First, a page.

by Amy Reiter in News, June 10th, 2014
No Big Tips Allowed? What should a restaurant do when a generous, deep-pocketed patron spontaneously leaves one of its servers, a single mother of three who’s working two jobs, a $1,000 tip — on Mother’s Day, at 3 a.m.? A) Let her keep it. B) Take it away from her. C) Return it to the customer. The correct answer is clearly “A.” But when a customer left waitress Shaina Brown a $1,000 tip and asked her to direct an additional $500 to another customer, writing $1,500 into the tip line on his credit card form, the Waffle House in Raleigh, N.C., chose options B and C instead. The chain refunded the generous customer’s money, which it said was its standard procedure with big tips, in case the tipper has a change of heart. Shaina was crestfallen. “I feel like they stole from me,” she told the Charlotte Observer. Mercifully, the big tipper, a local businessman who wished to remain anonymous, wrote her a check after the paper contacted him. So, phew, sticky situation resolved. [Charlotte Observer]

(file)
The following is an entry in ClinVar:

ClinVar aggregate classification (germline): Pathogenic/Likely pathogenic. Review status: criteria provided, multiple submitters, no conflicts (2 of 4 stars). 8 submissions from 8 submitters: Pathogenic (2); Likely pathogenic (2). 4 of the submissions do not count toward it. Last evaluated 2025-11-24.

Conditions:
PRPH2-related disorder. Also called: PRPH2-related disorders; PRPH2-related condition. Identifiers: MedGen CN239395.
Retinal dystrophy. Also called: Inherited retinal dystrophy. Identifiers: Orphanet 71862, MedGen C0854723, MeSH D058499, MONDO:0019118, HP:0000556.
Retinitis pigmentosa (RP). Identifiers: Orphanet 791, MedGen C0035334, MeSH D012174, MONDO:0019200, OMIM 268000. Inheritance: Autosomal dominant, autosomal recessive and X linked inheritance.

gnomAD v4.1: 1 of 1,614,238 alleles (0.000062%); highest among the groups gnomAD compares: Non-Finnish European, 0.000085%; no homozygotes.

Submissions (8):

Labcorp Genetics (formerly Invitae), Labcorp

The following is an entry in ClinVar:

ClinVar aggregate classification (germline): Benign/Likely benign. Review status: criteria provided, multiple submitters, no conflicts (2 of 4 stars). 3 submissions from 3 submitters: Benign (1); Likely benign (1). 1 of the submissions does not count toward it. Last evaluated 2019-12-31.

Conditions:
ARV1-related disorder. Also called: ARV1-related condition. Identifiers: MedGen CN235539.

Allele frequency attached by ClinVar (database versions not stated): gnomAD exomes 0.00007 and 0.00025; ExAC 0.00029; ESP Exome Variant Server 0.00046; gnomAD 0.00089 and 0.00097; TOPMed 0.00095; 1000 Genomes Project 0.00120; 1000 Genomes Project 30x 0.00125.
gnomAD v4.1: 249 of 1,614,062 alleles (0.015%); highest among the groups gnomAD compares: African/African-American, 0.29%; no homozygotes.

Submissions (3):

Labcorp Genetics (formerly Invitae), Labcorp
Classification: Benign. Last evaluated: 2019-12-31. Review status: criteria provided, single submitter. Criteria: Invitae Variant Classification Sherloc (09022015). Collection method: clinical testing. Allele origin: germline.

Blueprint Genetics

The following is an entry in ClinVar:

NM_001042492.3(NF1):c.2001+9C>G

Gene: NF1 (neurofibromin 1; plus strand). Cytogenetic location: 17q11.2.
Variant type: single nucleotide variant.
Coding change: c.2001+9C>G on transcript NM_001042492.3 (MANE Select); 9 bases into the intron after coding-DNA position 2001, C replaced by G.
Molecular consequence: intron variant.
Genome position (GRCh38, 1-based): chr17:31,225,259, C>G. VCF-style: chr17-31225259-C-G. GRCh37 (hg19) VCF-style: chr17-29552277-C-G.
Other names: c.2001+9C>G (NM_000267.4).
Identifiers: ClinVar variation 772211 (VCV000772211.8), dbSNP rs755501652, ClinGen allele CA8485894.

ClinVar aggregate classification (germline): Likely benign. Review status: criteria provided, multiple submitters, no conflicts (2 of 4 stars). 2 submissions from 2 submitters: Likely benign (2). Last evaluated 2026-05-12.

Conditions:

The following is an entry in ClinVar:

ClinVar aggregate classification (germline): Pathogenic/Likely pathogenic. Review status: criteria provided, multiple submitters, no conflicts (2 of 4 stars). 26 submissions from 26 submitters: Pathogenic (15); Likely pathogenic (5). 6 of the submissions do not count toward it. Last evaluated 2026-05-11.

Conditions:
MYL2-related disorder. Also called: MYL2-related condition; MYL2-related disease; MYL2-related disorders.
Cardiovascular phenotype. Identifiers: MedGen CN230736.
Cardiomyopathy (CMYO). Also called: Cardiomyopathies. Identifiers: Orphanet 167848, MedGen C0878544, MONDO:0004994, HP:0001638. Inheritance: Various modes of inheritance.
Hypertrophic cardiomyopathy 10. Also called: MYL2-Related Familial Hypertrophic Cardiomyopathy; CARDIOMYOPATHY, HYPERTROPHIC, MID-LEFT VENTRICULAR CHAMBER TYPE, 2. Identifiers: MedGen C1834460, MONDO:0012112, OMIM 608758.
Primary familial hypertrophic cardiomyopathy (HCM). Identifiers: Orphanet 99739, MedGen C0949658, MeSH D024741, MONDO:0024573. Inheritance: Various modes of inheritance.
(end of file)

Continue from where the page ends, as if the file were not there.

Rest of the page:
An In-Depth Look at a Dried Meat Snack: You know what they say about not wanting to know how the sausage is made, but the sentiment may or may not hold true for Slim Jims. For anyone the least bit curious as to how the iconic packaged “meat sticks” are put together, a Wired video exploring “What’s Inside” a Slim Jim is worth a watch. Really, despite the ironic tone of the video’s narrator and the garish animation, it’s not that bad: You got your questionable cuts of meat; your “mechanically separated chicken” (i.e., that pink, pasty stuff they use in some chicken nuggets); your corn and wheat proteins and hydrolyzed soy; lots of salt; and the preservative sodium nitrate, which helps the stick stay red “instead of an unappetizing gray.” Maybe have carrot sticks for a snack today? [Wired via Eater]
by FN Dish Editor in News, June 9th, 2014
Where There’s a Will, There’s a Whey? The U.S. Artisan Cheese Industry is reeling from a “clarification” of policy from the Food and Drug Administration prohibiting the use of wooden boards for aging or ripening cheeses. According to the FDA, bacteria may “colonize” the surface layer and inside layers of wood due to its “porous structure,” making wood boards impervious to cleaning and sanitizing, and making them breeding grounds for pathogenic microorganisms like listeria. Cheese makers note that some of the finest cheeses in the U.S. are produced using wood boards and predict it could have a “devastating” effect on artisan cheese production. Furthermore, the Cheese Underground blog points out, should the FDA extend its no-wood policy to imported cheeses, fans of fine cheeses may have to leave U.S. borders to nibble formidable fromages like Comte, Beaufort and Reblochon. [Cheese Underground]